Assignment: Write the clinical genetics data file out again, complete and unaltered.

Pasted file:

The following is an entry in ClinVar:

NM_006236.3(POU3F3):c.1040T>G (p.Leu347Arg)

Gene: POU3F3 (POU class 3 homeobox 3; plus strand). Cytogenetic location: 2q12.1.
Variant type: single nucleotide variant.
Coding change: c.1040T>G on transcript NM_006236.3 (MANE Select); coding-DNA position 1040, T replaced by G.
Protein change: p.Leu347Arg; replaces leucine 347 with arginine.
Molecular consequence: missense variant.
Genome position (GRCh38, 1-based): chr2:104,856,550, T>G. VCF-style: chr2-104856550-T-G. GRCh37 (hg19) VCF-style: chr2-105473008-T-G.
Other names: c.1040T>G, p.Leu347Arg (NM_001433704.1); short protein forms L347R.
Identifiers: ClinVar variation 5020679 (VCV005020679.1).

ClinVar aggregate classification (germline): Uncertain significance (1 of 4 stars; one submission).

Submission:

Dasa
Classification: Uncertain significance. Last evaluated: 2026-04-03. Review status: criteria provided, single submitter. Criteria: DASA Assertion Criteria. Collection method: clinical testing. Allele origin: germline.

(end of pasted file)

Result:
The following is an entry in ClinVar:

NM_006236.3(POU3F3):c.1040T>G (p.Leu347Arg)

Gene: POU3F3 (POU class 3 homeobox 3; plus strand). Cytogenetic location: 2q12.1.
Variant type: single nucleotide variant.
Coding change: c.1040T>G on transcript NM_006236.3 (MANE Select); coding-DNA position 1040, T replaced by G.
Protein change: p.Leu347Arg; replaces leucine 347 with arginine.
Molecular consequence: missense variant.
Genome position (GRCh38, 1-based): chr2:104,856,550, T>G. VCF-style: chr2-104856550-T-G. GRCh37 (hg19) VCF-style: chr2-105473008-T-G.
Other names: c.1040T>G, p.Leu347Arg (NM_001433704.1); short protein forms L347R.
Identifiers: ClinVar variation 5020679 (VCV005020679.1).

ClinVar aggregate classification (germline): Uncertain significance (1 of 4 stars; one submission).

Submission:

Dasa
Classification: Uncertain significance. Last evaluated: 2026-04-03. Review status: criteria provided, single submitter. Criteria: DASA Assertion Criteria. Collection method: clinical testing. Allele origin: germline.